This is a nice question. I love surprises! Mostly love them.
Bad surprise: prepping for Coriolis, super excited to try out the next iteration of the Mutant engine (which I’ve played and loved in Mutant: Year Zero, Mutant: Genlab Alpha and Tales from the Loop). Doesn’t work. All the good stuff is gone, lots of dumb new things got added that don’t really work.
I pride myself on being really good at pulling out the core essence of any game through reading and play. When I can’t find the fun, I tend to blame the game. Sometimes I know it’s me, though. It’s not me when it comes to Coriolis. Or Rogue Trader. Or 13th Age, although in that game’s case it was 100% a stylistic mismatch. But it was a surprise because I really thought everyone would be into the advancement grind. They were not.
Good surprise: Montsegur 1244 the first time. It was an early foray, for me, into the totally systemless, GMless, freeform space. It’s got some soft emotional manipulation build into it, mostly via the march of scenes toward an inevitably tragic end. I also chose a way-too-raw characterization for my main and secondary characters. I was left really shaken, and I gotta say it continues to surprise me. I’ve got surly old grey gamer bona fides which usually comes with a big dose of cynicism, and my experience with Montsegur was undeniably powerful.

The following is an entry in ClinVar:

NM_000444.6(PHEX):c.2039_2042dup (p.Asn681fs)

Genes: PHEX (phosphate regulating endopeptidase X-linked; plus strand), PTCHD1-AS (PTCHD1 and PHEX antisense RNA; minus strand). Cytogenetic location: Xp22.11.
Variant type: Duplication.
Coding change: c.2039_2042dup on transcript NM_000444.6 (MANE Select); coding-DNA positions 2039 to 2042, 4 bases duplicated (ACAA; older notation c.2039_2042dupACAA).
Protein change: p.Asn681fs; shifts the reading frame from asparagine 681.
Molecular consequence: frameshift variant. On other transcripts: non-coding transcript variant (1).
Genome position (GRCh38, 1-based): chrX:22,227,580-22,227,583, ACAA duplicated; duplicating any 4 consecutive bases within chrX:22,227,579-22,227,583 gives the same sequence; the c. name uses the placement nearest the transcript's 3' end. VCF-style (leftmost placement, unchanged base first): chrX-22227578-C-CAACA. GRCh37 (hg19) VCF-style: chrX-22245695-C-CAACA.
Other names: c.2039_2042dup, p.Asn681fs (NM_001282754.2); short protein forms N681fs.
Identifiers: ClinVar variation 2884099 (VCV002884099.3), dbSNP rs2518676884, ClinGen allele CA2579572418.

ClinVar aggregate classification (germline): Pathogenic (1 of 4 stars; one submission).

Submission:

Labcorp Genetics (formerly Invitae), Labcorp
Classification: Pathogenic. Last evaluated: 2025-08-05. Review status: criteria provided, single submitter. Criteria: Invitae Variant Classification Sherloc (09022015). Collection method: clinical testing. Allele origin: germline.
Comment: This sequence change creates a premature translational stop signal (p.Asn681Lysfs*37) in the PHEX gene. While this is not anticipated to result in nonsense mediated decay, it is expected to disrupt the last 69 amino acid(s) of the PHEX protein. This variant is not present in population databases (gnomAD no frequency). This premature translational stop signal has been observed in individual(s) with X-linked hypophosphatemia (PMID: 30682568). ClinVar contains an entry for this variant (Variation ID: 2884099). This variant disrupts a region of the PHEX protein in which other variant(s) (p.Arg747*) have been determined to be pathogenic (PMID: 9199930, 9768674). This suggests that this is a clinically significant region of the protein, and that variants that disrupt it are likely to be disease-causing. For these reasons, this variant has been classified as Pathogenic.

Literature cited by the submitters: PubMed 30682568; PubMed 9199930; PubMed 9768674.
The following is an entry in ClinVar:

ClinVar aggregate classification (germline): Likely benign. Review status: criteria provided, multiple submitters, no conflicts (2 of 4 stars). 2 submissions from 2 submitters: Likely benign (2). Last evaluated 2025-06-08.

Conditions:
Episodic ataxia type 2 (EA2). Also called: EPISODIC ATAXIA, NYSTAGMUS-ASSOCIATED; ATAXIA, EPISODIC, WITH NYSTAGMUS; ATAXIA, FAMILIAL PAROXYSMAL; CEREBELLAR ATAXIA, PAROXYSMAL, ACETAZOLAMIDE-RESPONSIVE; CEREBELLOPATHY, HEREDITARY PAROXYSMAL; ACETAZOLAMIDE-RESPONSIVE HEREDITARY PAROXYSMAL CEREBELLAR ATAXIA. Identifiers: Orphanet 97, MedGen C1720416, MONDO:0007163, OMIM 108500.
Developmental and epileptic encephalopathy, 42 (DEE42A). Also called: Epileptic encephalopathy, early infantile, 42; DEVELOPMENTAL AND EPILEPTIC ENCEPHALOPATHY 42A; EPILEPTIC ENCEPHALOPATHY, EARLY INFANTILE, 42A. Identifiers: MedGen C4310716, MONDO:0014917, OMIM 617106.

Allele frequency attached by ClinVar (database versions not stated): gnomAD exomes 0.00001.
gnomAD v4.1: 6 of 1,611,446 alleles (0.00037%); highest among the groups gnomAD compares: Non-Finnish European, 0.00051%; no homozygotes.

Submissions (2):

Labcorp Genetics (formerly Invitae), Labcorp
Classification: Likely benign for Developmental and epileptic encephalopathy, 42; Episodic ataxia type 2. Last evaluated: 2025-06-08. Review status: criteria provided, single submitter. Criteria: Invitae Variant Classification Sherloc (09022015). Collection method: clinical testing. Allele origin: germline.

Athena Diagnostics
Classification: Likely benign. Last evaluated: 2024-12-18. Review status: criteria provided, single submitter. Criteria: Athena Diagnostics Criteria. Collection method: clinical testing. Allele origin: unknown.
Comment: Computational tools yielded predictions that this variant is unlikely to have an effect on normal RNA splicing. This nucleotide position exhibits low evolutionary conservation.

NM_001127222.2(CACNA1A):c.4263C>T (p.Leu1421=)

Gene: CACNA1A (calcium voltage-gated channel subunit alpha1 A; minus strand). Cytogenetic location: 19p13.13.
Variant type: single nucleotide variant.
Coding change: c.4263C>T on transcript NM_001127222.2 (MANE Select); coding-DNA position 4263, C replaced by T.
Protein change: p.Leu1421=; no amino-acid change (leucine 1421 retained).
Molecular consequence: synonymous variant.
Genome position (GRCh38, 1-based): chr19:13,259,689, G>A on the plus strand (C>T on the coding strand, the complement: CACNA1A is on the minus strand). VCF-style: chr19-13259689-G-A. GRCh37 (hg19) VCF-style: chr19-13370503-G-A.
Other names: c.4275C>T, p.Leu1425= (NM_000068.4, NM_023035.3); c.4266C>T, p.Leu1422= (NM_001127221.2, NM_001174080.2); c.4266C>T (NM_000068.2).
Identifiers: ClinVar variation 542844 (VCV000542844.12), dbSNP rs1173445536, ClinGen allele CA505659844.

Another good surprise: King Arthur Pendragon. If “trad” games had built their traditions upon KAP, I don’t know that I’d have ever moved on to other schools of design. This continues to be, for me, the most effective game for building a big, sprawling family drama with super deep investment and unironic play. Just amazing. I’d love to get it going again someday. I’ve fiddled with other throwback “oh hey remember this?” games but this is the one time I felt like I’d uncovered forgotten gold.
And my latest good surprise: Bluebeard’s Bride. Super interesting design, weird structure, doesn’t feel like anything else I’ve ever played. Ostensibly PbtA but really far afield in that style. I had the advantage of having played it with the amazing Katherine Fackrell at the helm this year. But it surprised me anyway on so many levels. Mostly I was intrigued by how experimental it is, like, as in it not really working or playing like any other RPG while still having the trappings of conventional play.